The Germanic presence in Northern Europe posed a significant challenge to Christian missionaries, writers, and poets, which are well described by Peter Brown at the end of his Rise of Western Christendom.
On the one hand, there was the intellectual difficulty. Christianity originally arose within the Greco-Roman sphere, and even though it was Jewish, the Judaism in which Jesus and Paul operated was nestled within the Roman Empire, and had been flavored by compromise and conflicts with various Gentile powers since the Babylonian exile. Sorting through how Christian faith related to Greek and Roman culture was tricky, but there was at least biblical warrant for seeing the Roman empire as the providential context for the Messiah’s coming and the rise of the church (Daniel 2, 7, eg).
But the empire weakened and “barbarians” invaded, the Germans posed a new problem: How did the Germanic peoples fit into a Christian account of history? Some Christian writers argued that the Lord had raised up the Germanic tribes to discipline a degenerate empire, Christian only in name. Once the Northern tribes converted, though, how were Christians to make sense of the Germanic past? The church fathers had viewed Greco-Roman culture, for all its paganism and flaws, as a preparatio evangelii, a preparation for the gospel. Was Germanic civilization the same?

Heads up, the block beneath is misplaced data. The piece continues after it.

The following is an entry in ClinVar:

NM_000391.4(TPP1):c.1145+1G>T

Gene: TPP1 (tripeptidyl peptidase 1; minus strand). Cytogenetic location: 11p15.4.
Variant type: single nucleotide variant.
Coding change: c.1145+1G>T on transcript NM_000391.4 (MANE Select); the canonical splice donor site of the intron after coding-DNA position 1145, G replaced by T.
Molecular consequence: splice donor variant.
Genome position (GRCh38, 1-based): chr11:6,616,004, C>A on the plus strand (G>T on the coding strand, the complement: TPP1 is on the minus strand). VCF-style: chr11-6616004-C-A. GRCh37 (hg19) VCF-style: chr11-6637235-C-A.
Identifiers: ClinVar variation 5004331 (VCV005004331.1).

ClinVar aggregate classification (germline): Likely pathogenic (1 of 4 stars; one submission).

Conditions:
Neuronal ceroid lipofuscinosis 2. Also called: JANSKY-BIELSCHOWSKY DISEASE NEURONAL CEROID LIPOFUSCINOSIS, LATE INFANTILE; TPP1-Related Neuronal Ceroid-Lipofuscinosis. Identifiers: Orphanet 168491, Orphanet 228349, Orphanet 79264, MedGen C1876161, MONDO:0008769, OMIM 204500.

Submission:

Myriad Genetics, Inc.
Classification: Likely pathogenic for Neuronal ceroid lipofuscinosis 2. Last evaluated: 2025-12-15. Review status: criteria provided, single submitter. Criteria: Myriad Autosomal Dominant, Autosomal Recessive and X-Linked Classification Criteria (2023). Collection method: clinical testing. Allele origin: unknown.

There was also a political dimension to this problem. As Brown points out, northern European kings who promoted Christianity and protected the church depended on genealogy for their legitimacy. Their pagan ancestors gave them legitimacy in the Christian present. They couldn’t simply discard their pagan past without undermining their basis of power. Further, the pagan past, expressed in oral legends and poems – though very little was written – provided a “rule book” for the Germanic aristocracy, embodying the ethos of the ruling class, which was shaped by these poems and sagas and legends as ancient Greeks were educated by Homer.
As Brown puts it,
“They knew very well what it was to be noble. They grew up in an overwhelmingly oral culture which was awash with stories and maxims. These told them how to behave as noble men and noble women. To be noble was to stand out. It was to live well and to be seen by others to live well. It was to foster with gusto the memory of a past which lay on the edge of the Christian present. This was a past which was always a little larger than life. It was a past where human glory, human tragedy, and the working out of human obligations were so much more vivid and so much more clear-cut, so much more brimming over with magnificent lack of measure, than was the grey, Christian present. To be noble was to toast one’s companions with great drinking-horns that carried as much liquor as a present-day bottle of Moselle; to engage in high talk and loud laughter; to listen to the ancient sound of the harpist.”